There are some books that I always buy whenever I find a copy, because I know that somebody will want one. Walter Jon Williams’s Aristoi has been one of those. I wrote about it here in May last year. I said:
It’s about the possibilities opened up when we aren’t limited to the human mind. Aristoi posits nanotech, in-brain implants, virtual realities, and techniques of advanced consciousness creating sub-personalities who can operate independently, daimones. The world — worlds, for though Earth was destroyed by runaway “mataglap” nano, there are now lots of other terraformed and colonized worlds — is divided into the demos, ordinary people, the Therapontes, those who aspire to become Aristoi, and the Aristoi themselves, the best and brightest among humanity, rulers of worlds, makers of laws, controllers of nanotech. They rule their domains absolutely, but immigration between domains is free, so the odder ones tend to lose population.
Many people said they wanted to read it, so I’m delighted to see that it’s now available as an e-book. I think Aristoi is one of the most impressive books by one of science fiction’s best writers. It’s also one of those science fiction books that’s really pushing the boundaries of what it’s possible to do in the genre — as much now as in 1991.
And to celebrate the release of the e-version, Walter Jon Williams has written a very interesting article about writing it.
I began making another list, this one of ideas and concepts that I’d never written about before. And then I jammed them all together in one incredibly detailed piece of worldbuilding.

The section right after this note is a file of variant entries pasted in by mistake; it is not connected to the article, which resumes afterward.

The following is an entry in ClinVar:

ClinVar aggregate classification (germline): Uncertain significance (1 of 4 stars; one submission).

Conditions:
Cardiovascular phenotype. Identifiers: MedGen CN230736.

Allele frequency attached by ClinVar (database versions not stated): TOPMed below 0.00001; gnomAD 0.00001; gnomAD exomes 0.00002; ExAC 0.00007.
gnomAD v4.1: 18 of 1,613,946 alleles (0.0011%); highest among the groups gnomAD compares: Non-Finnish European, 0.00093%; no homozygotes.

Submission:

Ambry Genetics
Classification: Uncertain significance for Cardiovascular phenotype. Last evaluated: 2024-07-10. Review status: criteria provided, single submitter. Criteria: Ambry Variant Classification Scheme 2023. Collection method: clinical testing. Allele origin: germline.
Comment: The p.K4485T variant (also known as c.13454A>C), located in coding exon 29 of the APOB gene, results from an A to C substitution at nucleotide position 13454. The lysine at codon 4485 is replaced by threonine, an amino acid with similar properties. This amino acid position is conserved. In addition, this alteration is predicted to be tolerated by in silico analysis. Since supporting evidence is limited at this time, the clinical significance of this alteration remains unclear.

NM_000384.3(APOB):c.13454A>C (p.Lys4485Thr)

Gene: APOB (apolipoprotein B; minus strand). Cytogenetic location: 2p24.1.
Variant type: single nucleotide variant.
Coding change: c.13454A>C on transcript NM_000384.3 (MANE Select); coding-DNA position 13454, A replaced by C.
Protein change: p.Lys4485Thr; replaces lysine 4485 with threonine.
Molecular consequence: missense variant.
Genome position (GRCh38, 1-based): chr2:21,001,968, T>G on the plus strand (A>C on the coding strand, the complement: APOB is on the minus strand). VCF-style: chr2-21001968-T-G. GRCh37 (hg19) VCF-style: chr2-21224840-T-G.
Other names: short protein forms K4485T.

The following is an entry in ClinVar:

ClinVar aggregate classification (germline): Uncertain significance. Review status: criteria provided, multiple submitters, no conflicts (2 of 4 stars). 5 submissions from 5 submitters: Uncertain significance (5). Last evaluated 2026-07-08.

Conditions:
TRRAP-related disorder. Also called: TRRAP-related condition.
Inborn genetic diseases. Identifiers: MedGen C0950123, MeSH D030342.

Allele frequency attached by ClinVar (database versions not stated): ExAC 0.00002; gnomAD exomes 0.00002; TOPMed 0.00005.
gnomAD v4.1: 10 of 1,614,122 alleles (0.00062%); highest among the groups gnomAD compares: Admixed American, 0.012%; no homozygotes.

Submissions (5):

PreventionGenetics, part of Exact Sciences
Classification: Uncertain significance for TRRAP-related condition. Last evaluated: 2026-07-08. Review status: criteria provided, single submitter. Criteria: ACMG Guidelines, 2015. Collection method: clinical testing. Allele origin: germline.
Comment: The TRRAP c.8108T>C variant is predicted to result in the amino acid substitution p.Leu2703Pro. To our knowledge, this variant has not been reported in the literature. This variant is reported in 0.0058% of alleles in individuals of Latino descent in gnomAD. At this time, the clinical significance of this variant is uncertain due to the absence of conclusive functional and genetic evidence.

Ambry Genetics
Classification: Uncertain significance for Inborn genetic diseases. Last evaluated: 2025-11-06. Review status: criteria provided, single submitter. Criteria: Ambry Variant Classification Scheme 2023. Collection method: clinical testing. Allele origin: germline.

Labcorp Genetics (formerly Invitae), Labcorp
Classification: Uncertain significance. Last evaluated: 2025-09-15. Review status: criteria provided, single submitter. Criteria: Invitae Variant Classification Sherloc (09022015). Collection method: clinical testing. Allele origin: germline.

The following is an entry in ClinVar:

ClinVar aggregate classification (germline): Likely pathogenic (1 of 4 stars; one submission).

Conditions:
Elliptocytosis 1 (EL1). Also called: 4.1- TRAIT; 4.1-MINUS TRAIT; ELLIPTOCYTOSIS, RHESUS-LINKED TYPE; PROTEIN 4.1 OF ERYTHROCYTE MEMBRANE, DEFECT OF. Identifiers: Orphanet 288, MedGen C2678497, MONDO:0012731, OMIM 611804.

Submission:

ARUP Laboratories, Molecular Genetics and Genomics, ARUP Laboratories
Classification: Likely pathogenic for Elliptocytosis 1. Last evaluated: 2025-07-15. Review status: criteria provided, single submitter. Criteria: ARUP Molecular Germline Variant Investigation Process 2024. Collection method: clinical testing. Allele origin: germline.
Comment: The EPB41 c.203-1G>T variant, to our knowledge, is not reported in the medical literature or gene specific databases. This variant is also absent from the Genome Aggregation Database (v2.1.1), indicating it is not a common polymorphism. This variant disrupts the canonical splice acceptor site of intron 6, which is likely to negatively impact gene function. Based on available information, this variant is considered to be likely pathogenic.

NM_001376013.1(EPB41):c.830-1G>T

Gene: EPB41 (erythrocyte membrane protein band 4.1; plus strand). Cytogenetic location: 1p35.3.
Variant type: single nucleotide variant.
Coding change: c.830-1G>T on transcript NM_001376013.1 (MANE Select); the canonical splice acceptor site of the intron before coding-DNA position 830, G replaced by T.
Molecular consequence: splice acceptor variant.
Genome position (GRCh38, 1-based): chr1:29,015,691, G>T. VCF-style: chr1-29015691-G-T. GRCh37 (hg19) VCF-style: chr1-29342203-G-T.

One book was a primary influence in the worldbuilding: Francis Fukuyama’s The End of History, which offered the hypothesis that, following the collapse of the Eastern Bloc, the world was going to consist of parliamentary social democracies — social democracies all the way down, as it were.
Snort, I snorted. I can think of all sorts of ways that autocracies will not only survive, but thrive. So I decided to write about a society in which the rulers were more absolute even than Louis XIV. And it was a good thing.
I wanted to write about nanotechnology, which I had only touched on in previous works. I wanted to write about virtual reality in a more comprehensive way than I’d seen in the past. I wanted to write about ideas about the mind/body interface that I’d developed through studying martial arts, and how it might be altered through implant wetware. And I wanted to write about multiple personalities.
There’s a whole lot more on his blog, all of it fascinating.
Jo Walton is a science fiction and fantasy writer. She’s published two poetry collections and nine novels, most recently the Hugo and Nebula nominated Among Others. She reads a lot, and blogs about it here regularly. She comes from Wales but lives in Montreal where the food and books are more varied.